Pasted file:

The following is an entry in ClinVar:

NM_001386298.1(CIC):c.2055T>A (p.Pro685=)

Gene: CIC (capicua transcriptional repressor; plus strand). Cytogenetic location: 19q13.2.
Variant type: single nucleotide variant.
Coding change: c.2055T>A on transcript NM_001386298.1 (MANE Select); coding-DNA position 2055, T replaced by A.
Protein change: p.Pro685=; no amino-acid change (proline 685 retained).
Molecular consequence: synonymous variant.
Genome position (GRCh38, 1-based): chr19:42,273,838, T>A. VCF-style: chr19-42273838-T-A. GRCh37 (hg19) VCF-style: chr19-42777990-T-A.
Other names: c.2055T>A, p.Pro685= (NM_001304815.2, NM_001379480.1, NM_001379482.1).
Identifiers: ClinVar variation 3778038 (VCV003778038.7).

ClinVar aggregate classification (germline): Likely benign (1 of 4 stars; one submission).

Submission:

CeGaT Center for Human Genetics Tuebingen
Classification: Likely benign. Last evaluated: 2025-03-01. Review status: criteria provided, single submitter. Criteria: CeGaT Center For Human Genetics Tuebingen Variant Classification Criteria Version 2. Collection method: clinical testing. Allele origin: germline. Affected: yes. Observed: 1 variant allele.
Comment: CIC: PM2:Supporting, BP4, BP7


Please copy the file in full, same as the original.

The following is an entry in ClinVar:

NM_001386298.1(CIC):c.2055T>A (p.Pro685=)

Gene: CIC (capicua transcriptional repressor; plus strand). Cytogenetic location: 19q13.2.
Variant type: single nucleotide variant.
Coding change: c.2055T>A on transcript NM_001386298.1 (MANE Select); coding-DNA position 2055, T replaced by A.
Protein change: p.Pro685=; no amino-acid change (proline 685 retained).
Molecular consequence: synonymous variant.
Genome position (GRCh38, 1-based): chr19:42,273,838, T>A. VCF-style: chr19-42273838-T-A. GRCh37 (hg19) VCF-style: chr19-42777990-T-A.
Other names: c.2055T>A, p.Pro685= (NM_001304815.2, NM_001379480.1, NM_001379482.1).
Identifiers: ClinVar variation 3778038 (VCV003778038.7).

ClinVar aggregate classification (germline): Likely benign (1 of 4 stars; one submission).

Submission:

CeGaT Center for Human Genetics Tuebingen
Classification: Likely benign. Last evaluated: 2025-03-01. Review status: criteria provided, single submitter. Criteria: CeGaT Center For Human Genetics Tuebingen Variant Classification Criteria Version 2. Collection method: clinical testing. Allele origin: germline. Affected: yes. Observed: 1 variant allele.
Comment: CIC: PM2:Supporting, BP4, BP7